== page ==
AT 9am tomorrow morning, Queen’s Hospital in Burton will cement its place at the cutting edge of care – or so it believes – when staff open the doors to the new £1 million acute assessment centre.
Years of work to plan and set up the unit from disused hospital wards will come to fruition when the first patient walks through the door to receive the revolutionary treatment which will be used within the new centre.
Senior staff estimate it will reduce the amount of people heading to the accident and emergency department next door by roughly a quarter, drastically reducing the pressure placed on the straining casualty and its increasingly busy staff.
“The biggest thing for me is that the patient will have a better time, a better experience and a better journey through the ward,” said Stuart Logan, emergency care nurse manager, when the Mail was invited to look around the ward earlier today.
“It’s a new system . We have got a systematic way of getting everyone through which will make it better for the patients.”
The unit has been set up to deal with patients who have been referred to the hospital by their GPs, as well as those who arrive in a non-emergency ambulance. They can also come in from accident and emergency.
They can be booked in by their GP at a particular time, and head to the unit and be able to see the appropriate person as soon as possible.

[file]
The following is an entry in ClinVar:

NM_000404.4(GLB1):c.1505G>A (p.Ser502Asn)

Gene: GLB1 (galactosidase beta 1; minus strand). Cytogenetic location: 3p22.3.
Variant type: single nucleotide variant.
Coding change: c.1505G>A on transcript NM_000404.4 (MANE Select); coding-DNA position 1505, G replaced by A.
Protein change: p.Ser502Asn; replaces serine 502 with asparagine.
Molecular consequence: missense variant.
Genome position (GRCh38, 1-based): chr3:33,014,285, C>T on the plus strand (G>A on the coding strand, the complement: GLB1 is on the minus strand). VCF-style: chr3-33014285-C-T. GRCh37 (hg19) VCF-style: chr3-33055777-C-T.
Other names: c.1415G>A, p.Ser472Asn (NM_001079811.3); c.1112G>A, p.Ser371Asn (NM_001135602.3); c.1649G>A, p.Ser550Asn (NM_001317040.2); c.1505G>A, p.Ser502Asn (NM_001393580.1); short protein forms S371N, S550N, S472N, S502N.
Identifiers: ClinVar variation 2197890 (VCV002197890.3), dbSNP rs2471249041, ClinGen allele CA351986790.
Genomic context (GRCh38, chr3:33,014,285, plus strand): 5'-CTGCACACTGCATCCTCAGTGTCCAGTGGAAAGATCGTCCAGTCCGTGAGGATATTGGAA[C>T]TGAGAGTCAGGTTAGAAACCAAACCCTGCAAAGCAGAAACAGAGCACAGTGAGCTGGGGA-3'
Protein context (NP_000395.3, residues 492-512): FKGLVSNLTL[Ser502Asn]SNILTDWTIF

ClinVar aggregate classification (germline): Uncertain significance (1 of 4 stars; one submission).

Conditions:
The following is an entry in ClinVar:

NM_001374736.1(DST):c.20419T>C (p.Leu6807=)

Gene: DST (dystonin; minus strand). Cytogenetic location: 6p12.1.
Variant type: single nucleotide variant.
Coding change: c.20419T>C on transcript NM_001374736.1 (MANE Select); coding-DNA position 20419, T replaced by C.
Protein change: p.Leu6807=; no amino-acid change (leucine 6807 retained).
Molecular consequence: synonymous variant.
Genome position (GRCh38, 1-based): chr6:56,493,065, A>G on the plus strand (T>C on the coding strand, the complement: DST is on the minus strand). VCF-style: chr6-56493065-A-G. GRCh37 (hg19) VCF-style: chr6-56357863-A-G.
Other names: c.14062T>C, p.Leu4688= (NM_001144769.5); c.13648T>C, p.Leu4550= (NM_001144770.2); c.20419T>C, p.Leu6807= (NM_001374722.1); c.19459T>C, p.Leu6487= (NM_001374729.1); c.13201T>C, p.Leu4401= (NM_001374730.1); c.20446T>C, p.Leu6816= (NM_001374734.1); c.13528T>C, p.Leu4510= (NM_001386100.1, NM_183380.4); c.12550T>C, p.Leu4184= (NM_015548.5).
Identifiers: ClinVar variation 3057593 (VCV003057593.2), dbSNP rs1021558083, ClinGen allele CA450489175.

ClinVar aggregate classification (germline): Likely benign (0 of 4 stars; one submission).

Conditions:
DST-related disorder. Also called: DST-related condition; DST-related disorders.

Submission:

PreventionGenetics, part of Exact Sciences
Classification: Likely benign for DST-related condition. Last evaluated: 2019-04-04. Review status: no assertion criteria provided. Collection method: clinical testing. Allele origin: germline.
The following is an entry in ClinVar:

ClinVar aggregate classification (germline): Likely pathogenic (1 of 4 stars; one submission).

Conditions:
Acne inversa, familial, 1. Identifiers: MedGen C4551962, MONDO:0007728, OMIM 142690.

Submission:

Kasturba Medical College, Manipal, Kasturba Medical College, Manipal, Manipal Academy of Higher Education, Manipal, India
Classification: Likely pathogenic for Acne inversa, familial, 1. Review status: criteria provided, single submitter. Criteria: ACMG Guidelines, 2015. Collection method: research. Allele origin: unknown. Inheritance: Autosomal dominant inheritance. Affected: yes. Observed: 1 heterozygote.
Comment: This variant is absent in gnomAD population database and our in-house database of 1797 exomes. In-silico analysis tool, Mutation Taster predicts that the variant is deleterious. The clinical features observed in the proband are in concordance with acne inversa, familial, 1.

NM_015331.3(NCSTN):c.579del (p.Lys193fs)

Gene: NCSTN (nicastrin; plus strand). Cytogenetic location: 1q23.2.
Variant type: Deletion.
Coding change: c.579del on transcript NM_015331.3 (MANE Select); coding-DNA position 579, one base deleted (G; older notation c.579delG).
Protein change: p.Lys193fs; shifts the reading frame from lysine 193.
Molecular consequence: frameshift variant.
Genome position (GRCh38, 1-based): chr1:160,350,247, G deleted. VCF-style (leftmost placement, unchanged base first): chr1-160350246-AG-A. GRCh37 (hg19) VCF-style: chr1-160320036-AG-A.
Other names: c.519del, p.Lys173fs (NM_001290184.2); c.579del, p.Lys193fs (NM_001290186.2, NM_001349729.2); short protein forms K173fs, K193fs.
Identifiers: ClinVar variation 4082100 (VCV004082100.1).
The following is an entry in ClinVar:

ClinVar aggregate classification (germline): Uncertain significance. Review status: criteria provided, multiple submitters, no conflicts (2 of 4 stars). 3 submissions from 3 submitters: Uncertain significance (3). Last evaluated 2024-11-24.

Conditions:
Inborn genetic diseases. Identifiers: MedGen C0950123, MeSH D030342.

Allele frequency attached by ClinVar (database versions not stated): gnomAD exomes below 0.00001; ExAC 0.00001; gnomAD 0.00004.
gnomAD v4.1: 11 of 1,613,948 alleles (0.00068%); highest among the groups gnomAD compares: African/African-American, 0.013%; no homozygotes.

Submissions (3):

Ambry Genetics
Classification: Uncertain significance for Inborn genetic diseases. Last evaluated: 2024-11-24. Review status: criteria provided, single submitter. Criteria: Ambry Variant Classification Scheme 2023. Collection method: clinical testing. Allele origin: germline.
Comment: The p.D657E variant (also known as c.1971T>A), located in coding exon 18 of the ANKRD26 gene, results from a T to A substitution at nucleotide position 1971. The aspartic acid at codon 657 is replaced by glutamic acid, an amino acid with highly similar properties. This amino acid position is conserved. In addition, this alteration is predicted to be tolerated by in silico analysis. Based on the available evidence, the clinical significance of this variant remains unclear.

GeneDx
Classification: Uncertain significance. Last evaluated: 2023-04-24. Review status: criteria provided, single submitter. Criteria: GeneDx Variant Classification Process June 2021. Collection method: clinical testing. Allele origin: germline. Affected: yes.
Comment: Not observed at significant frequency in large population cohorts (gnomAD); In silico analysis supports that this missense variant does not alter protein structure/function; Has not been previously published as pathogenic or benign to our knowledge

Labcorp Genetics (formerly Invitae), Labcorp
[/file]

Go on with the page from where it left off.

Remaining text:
From the moment of arrival to being told what is going to happen, the process should take no more than six hours, Mr Logan said.
Before now, patients who had been referred by their GP could go to the accident and emergency department at any time, and could be forced to wait for hours before they were even able to see anyone, let along before they were told about a course of action.
Mr Logan said: “We are trying to make sure we can schedule what we could not before. We can’t control the 999 visits, but we can schedule the referral process. It will make the process a lot more smooth.
“For many people coming to the hospital it’s a frightening time, and we want to try to alleviate that.”
From reporting to reception, patients will be taken to triage, and then they will be seen by a specialist. Those who need beds will be given them, and others can wait.
A lot of effort has gone into creating a calm and welcoming atmosphere at the unit.
The new 20-bed ward is no longer recognisable as the former clinical decisions unit and ante-natal area, as it now consists of clean lines and numerous private treatment rooms.
“We’re trying to keep it quite relaxed, informal and informative, to take people through their journeys,” Mr Logan added.
He stressed that patients would be kept informed of the progress of their treatment throughout, and that by the end of the initial six-hour window they would know whether they were to remain on the ward for observation, be admitted to a ward or go home.
There are a number of beds catering for people staying for 24 hours, and for those stopping for 72 hours.
Mr Logan said he thought the existence of this ward could help reduce the amount of people heading to A&E by about 40 each day, thereby relieving the pressure on staff and leaving them free to deal with genuine accidents and emergencies.
The scheduling system will also make it easier for staff to organise their workloads.
“We will be able to monitor what we’re doing on an hour by hour basis. At the moment, it’s a guess
Dedicated staff will be assigned to the unit, which will include specialists from all disciplines.
Sixteen new nurses have been taken on to staff this department and the accident and emergency department in a major recruitment drive currently under way at the hospital and within the hospital trust.